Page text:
The wine & spirit repertoire in India is astonishingly limited given our population and the prospective market size, some blame it on regressive liquor policies, some on advertising restrictions so on and so forth. One such factor that impedes growth is lack of “awareness” about the drinks category both amongst consumers & professionals and this is one hurdle that not many brands cross.
Brands have tried to enter India in lure of the demographic dividend only to be disappointed with no offtakes and gone back, some have tried multiple times too. We agree that wading through policies is a tough ask, however, most manage to do that to find place on shelves, but ultimately lie unsold! The reason, no push from the salesman and no pull from the customer due to lack of knowledge. It all ends with stocks being liquidated with some crazy scheme and BOGO offers and the business drops curtains.
Liquor behemoths like Diageo and Bacardi are ahead of the curve on their awareness game through surrogacy and below the line initiatives including education but if you are an upcoming brand then the following is something you need to budget for and not go via the discounting route to make space for yourself in the market.
Influence the thought leaders:
Thought leaders in this context are people at the point of sale be it retail or restaurants who are involved in decision making on listing the category or the brand and selling the brand to the consumer. How can one engage with them to create awareness and top of mind recall?
Masterclasses: Brands need to wake up and start master classes on categories whilst weaving the brand in. The idea is to instil confidence in customer facing associates through knowledge and thus empowering them to pass the same on to their customers. Several brands incentivize the front liners further with sales linked cash and vouchers but with a hyperopic view it is better to make then genuinely believe in the brand and be loyalists via experiences than monetary benefits.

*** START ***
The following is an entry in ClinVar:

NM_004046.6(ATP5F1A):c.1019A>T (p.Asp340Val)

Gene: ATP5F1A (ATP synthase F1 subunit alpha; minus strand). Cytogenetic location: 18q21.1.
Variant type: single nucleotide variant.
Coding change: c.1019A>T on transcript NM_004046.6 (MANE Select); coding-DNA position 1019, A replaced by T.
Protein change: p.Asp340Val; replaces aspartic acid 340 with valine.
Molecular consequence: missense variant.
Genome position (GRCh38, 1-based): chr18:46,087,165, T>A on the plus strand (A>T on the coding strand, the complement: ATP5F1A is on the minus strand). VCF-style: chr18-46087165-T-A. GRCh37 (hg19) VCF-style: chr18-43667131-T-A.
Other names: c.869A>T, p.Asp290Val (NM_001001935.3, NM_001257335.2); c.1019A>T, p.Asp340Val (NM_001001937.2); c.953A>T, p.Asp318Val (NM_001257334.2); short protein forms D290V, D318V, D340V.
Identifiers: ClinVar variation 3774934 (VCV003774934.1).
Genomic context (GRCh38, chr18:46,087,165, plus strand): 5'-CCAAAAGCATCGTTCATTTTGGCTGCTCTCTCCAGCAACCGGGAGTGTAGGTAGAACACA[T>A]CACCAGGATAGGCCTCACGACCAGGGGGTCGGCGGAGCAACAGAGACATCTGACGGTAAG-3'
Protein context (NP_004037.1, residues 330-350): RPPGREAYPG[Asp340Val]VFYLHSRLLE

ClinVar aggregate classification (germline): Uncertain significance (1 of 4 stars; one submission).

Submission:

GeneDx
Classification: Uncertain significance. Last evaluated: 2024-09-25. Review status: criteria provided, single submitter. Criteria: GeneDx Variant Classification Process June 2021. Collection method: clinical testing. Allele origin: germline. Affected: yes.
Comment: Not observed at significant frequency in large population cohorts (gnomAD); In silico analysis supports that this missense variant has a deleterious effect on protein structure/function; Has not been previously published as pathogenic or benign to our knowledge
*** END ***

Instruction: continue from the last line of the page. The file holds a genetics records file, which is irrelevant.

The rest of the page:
Site visits: The more the front liners know about you the better and thus the requirement of making them more confident by showcasing your manufacturing facility and educate them about the process. Create unforgettable experiences for your ambassadors around it, make them believe in you. It is also a good idea to target future thought leaders in hospitality and beverage institutes.
Competition and community building: Lastly competitions initiated by the brand help the brand or category get broad visibility via bartenders or sommeliers who educate and influence their own circles. Please remember, do not make this a “Brand Exercise” only but let the core be community building as this initiative will take time to gain foot. This community you build will be your equity in the long term.
Break Ice with the consumer:
The customers are the key, some are irrational in their buying behaviours, some want to play it safe with known brands and are loyal, some love the freebies, some fall for the packaging and there are many other factors to consider with them at the heart of it. As new brand or category, it is important to break ice with the customer & bring the liquid to the lips at least once.
Curated Experiences: Create experiences that match your brand ethos. A sun downer on a yacht or a dessert & night cap evening perhaps, make it easier and some aspirational for your consumer to associate with your brand. Involve your partners in both off and on-premise for these activities to create that sense of ownership.
Sampling opportunities: Sampling is the holy grail of wine and spirit marketing and eventually sales. Grab every sampling opportunity that comes your way or create ones that help you directly talk to your consumers. Cocktail promos, DIY evenings, drink master classes etc. This is very much required for in the early phase of the product life cycle.
Collaboration: Collaborate with brands which share a similar consumer profile and find ways of engaging with them through symbiotic relationships online or offline. I also see ‘Influencer’ associations based on number of followers but not relevance, that would be ok if you were selling an FMCG item and using that collaboration as a megaphone, but premium drink brands need thought leaders who people believe in and seek advise from. Remember you are a lifestyle product and people want to engage with you, you will have the choice.
Last words, when planning for a brand especially imports, it is good to have a 5-year horizon to gain some foot in the market organically as most brands fizzle out after the couple of consignments.
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